When Kraig contacted me the day before to see if I could fly, and that Jonny would be there, seriously, how could I pass up on that opportunity? Sure he’s a legend, but more importantly if you could choose anyone to coach you on your first high performance glider flight, he’d be a top choice.

We arrive at launch and the wind is blowing in smoothly about 15-18 mph. A little strong Jonny thought, but the forecast was for the wind to back off, which it seemed to as we took our time evaluating the conditions. Also with us was my instructor, and another legend of the sport, John Heiney. I think I had to pinch myself to make sure I wasn’t dreaming.

Standing at launch I’m nervous. Not only am I making the leap to a much higher performance wing, but I’m also flying Crestline which can prove challenging on approach—at least I’ve heard and read about enough topless gliders overflying the field. Crestline (i.e. Andy Jackson Airpark) requires a low turn to final and I knew I’d likely have little to no wind at the LZ, a combination setting people up for failure. I’ve flown there a lot, but I’m stepping into the unknown. I knew all this though and prepared mentally. Still, I’m nervous. Did I mention that I had two legends watching me?

Finally, after what seemed like 30 minutes, I took the leap. In a few seconds I am in the air, the smooth, dreamlike air. No turning back. I make my first turn. I do not feel much lift, likely because I’m giving the mountain a wide berth in case the glider chooses to surprise me. I love how smooth the glider seems to turn. Yes, it takes more control bar movement to bank the glider, but it feels effortless. A few passes later I’m a few hundred feet below launch and ready to head across the gap toward the landing field. Time to feel what the glider can do with full VG. Pull, pull, pull, pull….pull. I think it’s all on. Never before have I felt more comfortable gliding over the gap. I’m really going somewhere.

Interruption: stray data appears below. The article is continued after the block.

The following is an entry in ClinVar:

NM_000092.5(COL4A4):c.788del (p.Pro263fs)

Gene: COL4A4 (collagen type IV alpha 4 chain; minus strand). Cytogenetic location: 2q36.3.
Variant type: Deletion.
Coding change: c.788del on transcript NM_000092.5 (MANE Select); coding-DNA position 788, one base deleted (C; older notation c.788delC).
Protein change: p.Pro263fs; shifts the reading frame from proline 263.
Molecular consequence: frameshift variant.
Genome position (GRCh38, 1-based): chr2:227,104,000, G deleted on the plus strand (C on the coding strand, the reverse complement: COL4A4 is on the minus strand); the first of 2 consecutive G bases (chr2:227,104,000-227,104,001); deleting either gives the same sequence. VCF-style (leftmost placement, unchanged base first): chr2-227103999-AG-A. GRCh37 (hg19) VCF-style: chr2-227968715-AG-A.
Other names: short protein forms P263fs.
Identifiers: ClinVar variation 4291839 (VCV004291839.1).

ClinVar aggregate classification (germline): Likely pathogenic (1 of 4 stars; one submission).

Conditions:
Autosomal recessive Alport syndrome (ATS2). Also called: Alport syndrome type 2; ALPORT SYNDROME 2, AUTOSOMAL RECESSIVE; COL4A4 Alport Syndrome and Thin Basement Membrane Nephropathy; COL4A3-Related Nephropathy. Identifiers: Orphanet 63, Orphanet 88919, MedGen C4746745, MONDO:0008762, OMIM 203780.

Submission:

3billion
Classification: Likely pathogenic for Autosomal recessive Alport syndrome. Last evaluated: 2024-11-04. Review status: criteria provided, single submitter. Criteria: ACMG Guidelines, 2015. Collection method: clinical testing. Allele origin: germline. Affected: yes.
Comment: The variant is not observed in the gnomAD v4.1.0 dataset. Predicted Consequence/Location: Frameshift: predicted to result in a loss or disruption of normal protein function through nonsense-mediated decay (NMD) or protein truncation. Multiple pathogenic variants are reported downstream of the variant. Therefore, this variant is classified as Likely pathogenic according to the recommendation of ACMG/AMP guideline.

Out in front of the Marshall launch I cruise back and forth on the ridge hoping to find something going up. But it’s 7:30pm and only very light puffs could be felt. I circle in whatever I think might help me resist gravity. Being a test flight, I took time to simulate approaches on the down tubes, and also pull full VG on and try adding speed. In all the aspects of flight I felt comfortable. Before too long I’m ready to set up my approach—forced may be a more appropriate word than ready.

Circling over the field to lose altitude, I enjoy the sunset and take a moment to soak in what I am doing. Never can I forget what it is just to fly, whatever the glider. A higher performance glider is just icing on the cake.

My approach went well. Although at one point on my base leg I felt a little high, I pulled in and cautiously checked my glidepath as I descended toward the field. I could have circled again, but found that unnecessary. With a smooth turn onto final I was setup to nearly hit the cone. “Focus on the flare timing” I thought to myself. I chose wrong. Just a hair late in the light wind conditions I tried to run it out. The glider charged ahead of me leading to a light whack (but oh so close to the cone). Oh well. Good launch, good flight, good approach. I’m happy with that.

I can’t wait to get time in soarable conditions.

Setting up amongst two legends

Setting up amongst two legends